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To: Salvation; count-your-change

Count seems tongue tied on this on Sal, maybe you know how many JW’s signed the Declaration? Or fought in the Revolution?


40 posted on 07/08/2012 1:18:53 PM PDT by narses
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To: count-your-change; Sirius Lee; lilycicero; MaryLou1; glock rocks; JPG; Monkey Face; RIghtwardHo; ...
count-your-change wrote:
A resounding “NO”! and here’s why:

About the time Thomas More was proclaiming the supremacy of his conscience over the king's orders, the Catholic church was the driving force in bringing thousands of those it called heretics to their deaths.

Neither Christ nor his disciples took up violence against even their most aggressive opposers.
And the attitude of the founding fathers was a “live and let live” in matters of religion.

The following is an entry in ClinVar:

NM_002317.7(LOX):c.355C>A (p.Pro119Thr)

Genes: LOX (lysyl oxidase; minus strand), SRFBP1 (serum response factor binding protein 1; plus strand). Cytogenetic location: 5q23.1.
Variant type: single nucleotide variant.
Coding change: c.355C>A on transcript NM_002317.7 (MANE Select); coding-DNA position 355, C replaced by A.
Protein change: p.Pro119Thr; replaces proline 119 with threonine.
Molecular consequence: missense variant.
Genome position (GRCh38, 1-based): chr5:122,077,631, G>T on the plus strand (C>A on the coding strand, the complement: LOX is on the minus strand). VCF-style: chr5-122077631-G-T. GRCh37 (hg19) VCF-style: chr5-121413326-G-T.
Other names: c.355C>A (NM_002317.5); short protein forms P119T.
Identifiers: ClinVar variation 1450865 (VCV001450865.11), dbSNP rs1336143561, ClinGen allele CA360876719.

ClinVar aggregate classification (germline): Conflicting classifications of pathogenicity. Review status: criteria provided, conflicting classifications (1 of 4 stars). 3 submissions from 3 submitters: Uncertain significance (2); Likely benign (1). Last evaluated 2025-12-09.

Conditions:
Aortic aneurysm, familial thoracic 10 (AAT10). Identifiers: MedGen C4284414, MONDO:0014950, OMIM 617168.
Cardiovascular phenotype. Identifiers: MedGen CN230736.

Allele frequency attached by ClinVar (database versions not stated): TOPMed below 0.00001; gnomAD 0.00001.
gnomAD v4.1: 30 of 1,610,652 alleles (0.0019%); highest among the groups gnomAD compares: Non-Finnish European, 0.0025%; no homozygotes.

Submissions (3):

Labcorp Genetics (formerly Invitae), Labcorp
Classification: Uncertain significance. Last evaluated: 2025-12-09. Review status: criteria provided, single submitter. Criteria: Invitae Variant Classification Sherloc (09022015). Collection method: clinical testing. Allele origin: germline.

And yet count-your-change seems unable to identify even ONE Jehovah's Witness who signed the Declaration of Independence. Odd, s/he knows so much about the middle ages and yet cannot answer a simple American history question. Anyone care to help count-your-change with either the flaws in his odd views of history or the answer to my question?
41 posted on 07/08/2012 1:26:34 PM PDT by narses
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To: narses

You said it better than me. Thanks.


42 posted on 07/08/2012 1:26:58 PM PDT by Salvation ("With God all things are possible." Matthew 19:26)
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To: count-your-change